A pilot project aimed at restoring lake Barnarpasjön in the vicinity of Jönköping, Sweden has almost doubled the oxygen levels and reduced eutrophication after the project was initiated two years ago. The project focuses on thin layer dredging and the removal of eutrophicated organic matter from the bottom sediments.
“The equipment used is fairly cheap and user friendly. It can easily be managed by 3-4 persons. We are vacuum cleaning up to 250 litres of sludge per minute and will soon be using the sludge both for biogas production, as well as for fertiliser in agriculture and forestry”, says Project Manager Bengt Simonsson from TechMarket.
Before the project, lake Barnarpasjön suffered from severe eutrophication due to uncontrolled run-off of nutrients from surrounding fields and fertilised forests. For several decades, the lake has suffered from toxic algal blooms and cyanobacteria, which in turn scared off the local swimmers. Moreover, the fish stocks were limited to the upper metre of oxygenated water due to the ecological downturn. Now, after the restoration, lake Barnarpasjön is more attractive for the local population for swimming and fishing again.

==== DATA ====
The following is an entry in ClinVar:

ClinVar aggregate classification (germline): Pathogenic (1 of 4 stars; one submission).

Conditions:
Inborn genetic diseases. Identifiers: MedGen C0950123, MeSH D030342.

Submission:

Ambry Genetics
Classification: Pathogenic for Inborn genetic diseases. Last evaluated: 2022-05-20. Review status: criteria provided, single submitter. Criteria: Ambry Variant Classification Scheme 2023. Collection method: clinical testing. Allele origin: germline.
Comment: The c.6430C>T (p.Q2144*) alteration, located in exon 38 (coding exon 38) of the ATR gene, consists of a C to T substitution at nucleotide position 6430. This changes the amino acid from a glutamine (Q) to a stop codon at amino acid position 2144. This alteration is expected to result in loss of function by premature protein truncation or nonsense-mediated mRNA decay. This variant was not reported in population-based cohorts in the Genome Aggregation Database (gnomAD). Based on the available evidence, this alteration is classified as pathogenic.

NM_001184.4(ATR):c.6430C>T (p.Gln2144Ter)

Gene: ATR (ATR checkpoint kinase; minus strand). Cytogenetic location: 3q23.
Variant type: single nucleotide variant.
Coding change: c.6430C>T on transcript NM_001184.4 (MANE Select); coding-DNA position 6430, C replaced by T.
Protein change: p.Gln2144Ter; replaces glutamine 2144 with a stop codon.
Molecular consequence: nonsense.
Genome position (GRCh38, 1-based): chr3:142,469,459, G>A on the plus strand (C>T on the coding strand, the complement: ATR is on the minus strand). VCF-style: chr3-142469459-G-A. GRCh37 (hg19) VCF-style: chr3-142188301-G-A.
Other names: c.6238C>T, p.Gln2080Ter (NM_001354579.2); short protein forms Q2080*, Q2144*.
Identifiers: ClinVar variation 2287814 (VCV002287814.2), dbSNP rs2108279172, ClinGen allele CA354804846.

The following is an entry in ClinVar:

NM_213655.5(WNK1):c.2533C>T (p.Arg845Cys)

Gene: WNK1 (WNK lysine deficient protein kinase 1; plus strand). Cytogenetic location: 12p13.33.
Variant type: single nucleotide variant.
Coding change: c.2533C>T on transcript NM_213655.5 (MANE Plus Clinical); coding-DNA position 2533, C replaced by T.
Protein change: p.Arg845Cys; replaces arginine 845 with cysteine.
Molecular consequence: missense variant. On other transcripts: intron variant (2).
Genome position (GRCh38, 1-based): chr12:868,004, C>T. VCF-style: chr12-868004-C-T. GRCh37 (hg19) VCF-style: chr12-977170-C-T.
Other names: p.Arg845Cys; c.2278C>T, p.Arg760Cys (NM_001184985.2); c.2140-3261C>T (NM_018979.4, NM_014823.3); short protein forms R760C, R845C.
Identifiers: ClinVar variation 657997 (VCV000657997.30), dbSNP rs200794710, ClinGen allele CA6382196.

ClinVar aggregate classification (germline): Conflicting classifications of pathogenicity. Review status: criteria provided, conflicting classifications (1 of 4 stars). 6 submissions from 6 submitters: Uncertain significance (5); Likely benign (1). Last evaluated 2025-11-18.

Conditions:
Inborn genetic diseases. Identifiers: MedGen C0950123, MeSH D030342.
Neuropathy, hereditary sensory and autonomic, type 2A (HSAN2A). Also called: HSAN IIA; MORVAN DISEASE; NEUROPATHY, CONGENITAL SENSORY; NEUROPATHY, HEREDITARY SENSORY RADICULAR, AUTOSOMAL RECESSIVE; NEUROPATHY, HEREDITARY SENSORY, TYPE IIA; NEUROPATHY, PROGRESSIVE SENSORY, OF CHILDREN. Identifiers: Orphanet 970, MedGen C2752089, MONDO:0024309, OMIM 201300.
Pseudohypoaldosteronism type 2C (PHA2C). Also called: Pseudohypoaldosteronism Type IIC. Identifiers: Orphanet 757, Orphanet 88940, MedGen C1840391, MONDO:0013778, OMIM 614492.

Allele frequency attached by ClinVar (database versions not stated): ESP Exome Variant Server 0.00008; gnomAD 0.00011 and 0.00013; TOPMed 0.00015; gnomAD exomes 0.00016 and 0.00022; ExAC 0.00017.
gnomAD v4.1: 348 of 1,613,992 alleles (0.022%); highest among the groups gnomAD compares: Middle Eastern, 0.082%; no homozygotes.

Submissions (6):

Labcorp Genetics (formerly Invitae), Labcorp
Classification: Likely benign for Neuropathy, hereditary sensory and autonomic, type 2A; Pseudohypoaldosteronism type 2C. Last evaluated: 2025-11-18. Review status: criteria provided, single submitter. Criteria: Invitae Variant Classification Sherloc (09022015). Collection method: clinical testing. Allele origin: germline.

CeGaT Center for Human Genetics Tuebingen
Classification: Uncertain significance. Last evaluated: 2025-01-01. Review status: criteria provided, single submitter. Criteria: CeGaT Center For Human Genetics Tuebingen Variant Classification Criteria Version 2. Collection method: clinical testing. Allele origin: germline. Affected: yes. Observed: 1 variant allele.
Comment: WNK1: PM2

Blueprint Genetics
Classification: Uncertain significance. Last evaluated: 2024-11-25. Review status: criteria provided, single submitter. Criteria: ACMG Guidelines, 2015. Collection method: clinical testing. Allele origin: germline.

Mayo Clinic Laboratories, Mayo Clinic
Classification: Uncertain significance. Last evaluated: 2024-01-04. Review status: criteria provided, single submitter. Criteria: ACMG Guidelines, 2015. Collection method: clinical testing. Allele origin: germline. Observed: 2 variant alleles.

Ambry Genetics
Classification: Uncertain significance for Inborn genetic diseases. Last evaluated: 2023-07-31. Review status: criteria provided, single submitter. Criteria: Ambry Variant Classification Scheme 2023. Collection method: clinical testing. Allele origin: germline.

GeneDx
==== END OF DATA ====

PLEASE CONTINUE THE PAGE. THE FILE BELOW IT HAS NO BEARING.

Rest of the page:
“By restoring eutrophicated lakes, we can reduce discharges of phosphorus into the Baltic Sea at a cost that on average is 3,000 times cheaper than investing the money in further upgrades of municipal wastewater treatment plants here in Sweden,” says Bengt Simonsson.
According to estimates done by Simonsson’s research team, the Swedish lakes Roxen and Glan for example are causing nutrient leakages of up to 30 tonnes of phosphorus annually. This corresponds to the annual passthrough of wastewater from 275,000 summerhouses. Similar bottom dredging could also be carried out in these lakes, provided there’s political and financial support for such measures.
The pilot project in lake Barnarpasjön has been partly financed by the Baltic Sea Action Plan Fund that is managed by NEFCO and the Nordic Investment Bank. The project serves as a validation of a test rig for retrieval of sediments from the oxygen-free areas of the Baltic Sea.